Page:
4) People like you are part of the problem. You would limit choice based on platform.
  • Re:Not true (Score:4, Insightful)

    by rtb61 ( 674572 ) on Tuesday November 01, 2005 @08:18PM (#13928336) Homepage
    It would seem that this is what this article is really about, playing the word association game, windows and open source, and firefox/open office. Of course those bits of code are open source but it requires proprietary closed source code to write and run (you can only use it if you keep paying to do so).

    Microsoft is uncool and trying to associate it with that which is cool linux,open office,firefox and thunderbird etc. is pointless excersize in marketing. Getting the community to write code for it for free to promote it's products is history (microsoft loves the BSD licence, you do the work so it can sell it back to you)

  • by istartedi ( 132515 ) on Tuesday November 01, 2005 @08:19PM (#13928346) Journal

    The stack argument never made any sense. Over the years I've seen too many projects that claim to have Windows versions, and then when you download the source they don't include any kind of Windows build files (NMAKEs, project files, etc) or they say it has source for Windows when it really just has source for Cygwin, which isn't native Windows. Worse than that, I have even seen projects that just give you headers and libs with the Windows "developer" distribution. Or, if you offer to provide better Windows development files, they say they don't want them. This will often happen with project files for MSVC. Yes, I know they are subject to the format whims of MS's next release, but for cryin' out loud the format doesn't change that often, and there is nothing that says you can't provide NMAKEs and other, more stable build scripts too. Regardles, those MS files are part of the preferred method for modifying the program and I have even seen projects where the developers obviously used MSVC but wouldn't tar up those files. That's just cruel, because then I have to go through the hassle of re-creating them.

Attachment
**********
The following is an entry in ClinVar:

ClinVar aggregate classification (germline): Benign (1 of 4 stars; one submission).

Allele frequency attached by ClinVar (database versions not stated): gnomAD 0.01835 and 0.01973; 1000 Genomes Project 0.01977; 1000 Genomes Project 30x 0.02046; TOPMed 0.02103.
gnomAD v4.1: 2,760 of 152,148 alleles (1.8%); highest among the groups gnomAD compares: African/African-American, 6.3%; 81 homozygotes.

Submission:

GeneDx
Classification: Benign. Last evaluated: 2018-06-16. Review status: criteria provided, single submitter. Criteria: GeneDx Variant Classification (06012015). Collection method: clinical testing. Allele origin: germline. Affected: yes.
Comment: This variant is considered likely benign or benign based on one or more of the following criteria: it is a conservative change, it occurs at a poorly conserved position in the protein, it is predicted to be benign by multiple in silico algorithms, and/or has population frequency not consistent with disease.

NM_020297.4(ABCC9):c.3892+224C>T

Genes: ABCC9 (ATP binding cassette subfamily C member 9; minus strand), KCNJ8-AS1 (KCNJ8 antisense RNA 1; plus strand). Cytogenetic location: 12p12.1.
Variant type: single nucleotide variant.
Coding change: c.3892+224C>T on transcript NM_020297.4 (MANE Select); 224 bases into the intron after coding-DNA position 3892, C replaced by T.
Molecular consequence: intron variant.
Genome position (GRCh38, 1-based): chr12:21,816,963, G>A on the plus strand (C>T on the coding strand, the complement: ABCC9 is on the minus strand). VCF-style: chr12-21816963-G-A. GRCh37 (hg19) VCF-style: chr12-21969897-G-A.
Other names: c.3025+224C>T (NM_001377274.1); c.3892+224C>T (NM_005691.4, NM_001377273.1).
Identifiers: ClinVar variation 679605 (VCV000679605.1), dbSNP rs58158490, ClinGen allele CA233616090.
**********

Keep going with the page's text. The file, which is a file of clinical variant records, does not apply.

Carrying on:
Anyway, the stack argument is being invalidated every day by apps like Firefox and Open Office. It might not have taken so long if so many people hadn't been snobbish. People are more likely to replace their kernel when they can keep familiar apps then they are to replace familiar apps for the sake of a kernel.

  • by Krach42 ( 227798 ) on Tuesday November 01, 2005 @08:19PM (#13928349) Homepage Journal
    It's not about it running only on Windows, it's about it running on ASP.NET, which is only available for Windows. They're distributing something that is free (as in speech) that can only be used on a proprietary non-free toolkit. (for the time, Mono is trying to fix this.)

    If there were Open Source alternatives for ASP.NET that were source level compatible, then there wouldn't be a problem. But forcing someone to purchase a license for windows, and ASP.NET is generally unacceptable from a free standpoint.